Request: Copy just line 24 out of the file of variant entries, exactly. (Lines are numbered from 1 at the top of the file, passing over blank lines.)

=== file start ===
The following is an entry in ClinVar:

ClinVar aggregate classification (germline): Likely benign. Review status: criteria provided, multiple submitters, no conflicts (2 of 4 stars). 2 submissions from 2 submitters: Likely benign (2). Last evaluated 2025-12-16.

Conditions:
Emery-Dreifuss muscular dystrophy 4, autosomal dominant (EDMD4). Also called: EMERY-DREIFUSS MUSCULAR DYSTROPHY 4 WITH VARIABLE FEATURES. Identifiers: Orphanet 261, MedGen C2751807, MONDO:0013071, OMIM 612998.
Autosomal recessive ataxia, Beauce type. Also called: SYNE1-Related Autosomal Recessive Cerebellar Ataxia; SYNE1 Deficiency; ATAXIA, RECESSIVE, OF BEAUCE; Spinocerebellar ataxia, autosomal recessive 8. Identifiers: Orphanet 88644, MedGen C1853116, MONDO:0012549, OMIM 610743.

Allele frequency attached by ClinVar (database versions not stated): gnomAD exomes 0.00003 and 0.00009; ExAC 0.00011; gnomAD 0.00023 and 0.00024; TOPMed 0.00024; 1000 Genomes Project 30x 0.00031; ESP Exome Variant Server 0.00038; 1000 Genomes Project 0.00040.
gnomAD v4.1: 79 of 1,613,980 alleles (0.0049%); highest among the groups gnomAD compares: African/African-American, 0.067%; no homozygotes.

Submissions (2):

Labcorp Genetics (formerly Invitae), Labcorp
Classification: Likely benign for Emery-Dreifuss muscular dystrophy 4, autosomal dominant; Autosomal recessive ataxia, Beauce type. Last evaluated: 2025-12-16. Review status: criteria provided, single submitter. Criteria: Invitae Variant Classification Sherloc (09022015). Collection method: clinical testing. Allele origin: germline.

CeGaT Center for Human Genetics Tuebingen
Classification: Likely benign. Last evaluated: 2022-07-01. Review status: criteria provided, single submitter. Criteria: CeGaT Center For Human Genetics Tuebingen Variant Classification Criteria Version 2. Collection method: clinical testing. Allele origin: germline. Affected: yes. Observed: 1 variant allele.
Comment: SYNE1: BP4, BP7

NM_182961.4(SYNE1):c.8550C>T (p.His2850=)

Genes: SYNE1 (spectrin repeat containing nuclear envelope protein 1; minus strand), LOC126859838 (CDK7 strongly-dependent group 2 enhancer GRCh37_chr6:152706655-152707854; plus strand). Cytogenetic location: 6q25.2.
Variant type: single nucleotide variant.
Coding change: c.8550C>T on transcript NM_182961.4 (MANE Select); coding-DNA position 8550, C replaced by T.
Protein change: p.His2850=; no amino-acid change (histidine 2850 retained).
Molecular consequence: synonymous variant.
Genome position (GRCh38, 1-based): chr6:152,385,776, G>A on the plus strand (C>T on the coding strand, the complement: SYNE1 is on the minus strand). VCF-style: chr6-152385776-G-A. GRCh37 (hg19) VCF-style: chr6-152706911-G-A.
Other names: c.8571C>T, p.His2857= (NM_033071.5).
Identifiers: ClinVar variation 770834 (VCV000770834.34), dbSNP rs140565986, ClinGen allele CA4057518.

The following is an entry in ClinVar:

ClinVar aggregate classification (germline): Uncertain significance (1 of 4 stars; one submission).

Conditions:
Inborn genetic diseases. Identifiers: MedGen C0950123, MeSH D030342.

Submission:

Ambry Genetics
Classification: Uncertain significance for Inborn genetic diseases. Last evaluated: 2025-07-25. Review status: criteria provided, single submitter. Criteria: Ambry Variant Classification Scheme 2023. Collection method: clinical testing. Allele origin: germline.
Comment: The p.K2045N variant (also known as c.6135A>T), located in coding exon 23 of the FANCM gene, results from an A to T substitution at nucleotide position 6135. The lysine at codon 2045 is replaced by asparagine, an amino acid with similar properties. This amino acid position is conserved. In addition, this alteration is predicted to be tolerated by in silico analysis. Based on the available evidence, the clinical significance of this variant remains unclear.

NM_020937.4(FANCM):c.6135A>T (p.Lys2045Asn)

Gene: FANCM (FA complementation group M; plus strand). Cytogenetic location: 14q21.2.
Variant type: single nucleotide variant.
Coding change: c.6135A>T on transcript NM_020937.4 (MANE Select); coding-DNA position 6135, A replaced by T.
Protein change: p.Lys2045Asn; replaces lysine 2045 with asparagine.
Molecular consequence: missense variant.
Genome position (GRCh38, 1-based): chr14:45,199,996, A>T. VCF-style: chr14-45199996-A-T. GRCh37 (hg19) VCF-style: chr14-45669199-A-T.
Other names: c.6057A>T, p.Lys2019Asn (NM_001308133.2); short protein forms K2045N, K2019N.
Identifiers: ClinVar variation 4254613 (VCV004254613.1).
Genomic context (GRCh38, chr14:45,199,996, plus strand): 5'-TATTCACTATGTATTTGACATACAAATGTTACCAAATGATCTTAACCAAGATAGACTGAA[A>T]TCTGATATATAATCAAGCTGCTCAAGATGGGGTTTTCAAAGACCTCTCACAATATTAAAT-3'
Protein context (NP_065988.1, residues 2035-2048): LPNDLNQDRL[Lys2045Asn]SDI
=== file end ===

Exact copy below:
ClinVar aggregate classification (germline): Uncertain significance (1 of 4 stars; one submission).